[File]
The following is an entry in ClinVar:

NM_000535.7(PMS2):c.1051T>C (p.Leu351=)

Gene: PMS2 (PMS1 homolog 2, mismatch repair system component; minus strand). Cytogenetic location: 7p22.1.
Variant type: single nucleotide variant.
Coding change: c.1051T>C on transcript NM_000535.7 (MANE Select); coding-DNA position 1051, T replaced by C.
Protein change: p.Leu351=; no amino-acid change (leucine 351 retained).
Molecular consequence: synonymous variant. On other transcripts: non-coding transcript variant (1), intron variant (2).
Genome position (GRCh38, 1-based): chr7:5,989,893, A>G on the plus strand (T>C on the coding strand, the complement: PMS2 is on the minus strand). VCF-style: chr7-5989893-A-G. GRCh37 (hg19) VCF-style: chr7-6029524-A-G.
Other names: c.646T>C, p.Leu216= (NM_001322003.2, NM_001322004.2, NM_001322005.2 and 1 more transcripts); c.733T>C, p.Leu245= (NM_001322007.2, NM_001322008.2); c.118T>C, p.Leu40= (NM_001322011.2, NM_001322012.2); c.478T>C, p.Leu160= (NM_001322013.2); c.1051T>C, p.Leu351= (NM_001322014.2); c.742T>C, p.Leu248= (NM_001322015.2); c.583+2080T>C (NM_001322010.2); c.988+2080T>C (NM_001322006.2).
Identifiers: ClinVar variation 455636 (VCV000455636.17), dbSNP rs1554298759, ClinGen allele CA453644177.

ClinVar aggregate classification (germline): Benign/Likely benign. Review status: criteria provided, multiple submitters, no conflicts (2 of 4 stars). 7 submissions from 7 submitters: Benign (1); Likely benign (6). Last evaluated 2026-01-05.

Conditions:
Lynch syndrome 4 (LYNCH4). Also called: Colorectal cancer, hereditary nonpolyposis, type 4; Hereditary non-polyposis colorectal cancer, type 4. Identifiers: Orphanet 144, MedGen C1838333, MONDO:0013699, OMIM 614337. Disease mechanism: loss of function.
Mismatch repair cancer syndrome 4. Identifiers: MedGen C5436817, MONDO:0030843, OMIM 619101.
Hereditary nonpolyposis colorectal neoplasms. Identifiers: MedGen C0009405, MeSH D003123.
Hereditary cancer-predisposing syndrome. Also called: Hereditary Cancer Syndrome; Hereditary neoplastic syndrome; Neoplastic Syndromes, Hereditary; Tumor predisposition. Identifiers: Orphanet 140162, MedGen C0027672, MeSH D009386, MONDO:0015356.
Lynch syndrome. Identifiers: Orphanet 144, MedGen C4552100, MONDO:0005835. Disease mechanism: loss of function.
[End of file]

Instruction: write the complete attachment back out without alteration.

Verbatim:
The following is an entry in ClinVar:

NM_000535.7(PMS2):c.1051T>C (p.Leu351=)

Gene: PMS2 (PMS1 homolog 2, mismatch repair system component; minus strand). Cytogenetic location: 7p22.1.
Variant type: single nucleotide variant.
Coding change: c.1051T>C on transcript NM_000535.7 (MANE Select); coding-DNA position 1051, T replaced by C.
Protein change: p.Leu351=; no amino-acid change (leucine 351 retained).
Molecular consequence: synonymous variant. On other transcripts: non-coding transcript variant (1), intron variant (2).
Genome position (GRCh38, 1-based): chr7:5,989,893, A>G on the plus strand (T>C on the coding strand, the complement: PMS2 is on the minus strand). VCF-style: chr7-5989893-A-G. GRCh37 (hg19) VCF-style: chr7-6029524-A-G.
Other names: c.646T>C, p.Leu216= (NM_001322003.2, NM_001322004.2, NM_001322005.2 and 1 more transcripts); c.733T>C, p.Leu245= (NM_001322007.2, NM_001322008.2); c.118T>C, p.Leu40= (NM_001322011.2, NM_001322012.2); c.478T>C, p.Leu160= (NM_001322013.2); c.1051T>C, p.Leu351= (NM_001322014.2); c.742T>C, p.Leu248= (NM_001322015.2); c.583+2080T>C (NM_001322010.2); c.988+2080T>C (NM_001322006.2).
Identifiers: ClinVar variation 455636 (VCV000455636.17), dbSNP rs1554298759, ClinGen allele CA453644177.

ClinVar aggregate classification (germline): Benign/Likely benign. Review status: criteria provided, multiple submitters, no conflicts (2 of 4 stars). 7 submissions from 7 submitters: Benign (1); Likely benign (6). Last evaluated 2026-01-05.

Conditions:
Lynch syndrome 4 (LYNCH4). Also called: Colorectal cancer, hereditary nonpolyposis, type 4; Hereditary non-polyposis colorectal cancer, type 4. Identifiers: Orphanet 144, MedGen C1838333, MONDO:0013699, OMIM 614337. Disease mechanism: loss of function.
Mismatch repair cancer syndrome 4. Identifiers: MedGen C5436817, MONDO:0030843, OMIM 619101.
Hereditary nonpolyposis colorectal neoplasms. Identifiers: MedGen C0009405, MeSH D003123.
Hereditary cancer-predisposing syndrome. Also called: Hereditary Cancer Syndrome; Hereditary neoplastic syndrome; Neoplastic Syndromes, Hereditary; Tumor predisposition. Identifiers: Orphanet 140162, MedGen C0027672, MeSH D009386, MONDO:0015356.
Lynch syndrome. Identifiers: Orphanet 144, MedGen C4552100, MONDO:0005835. Disease mechanism: loss of function.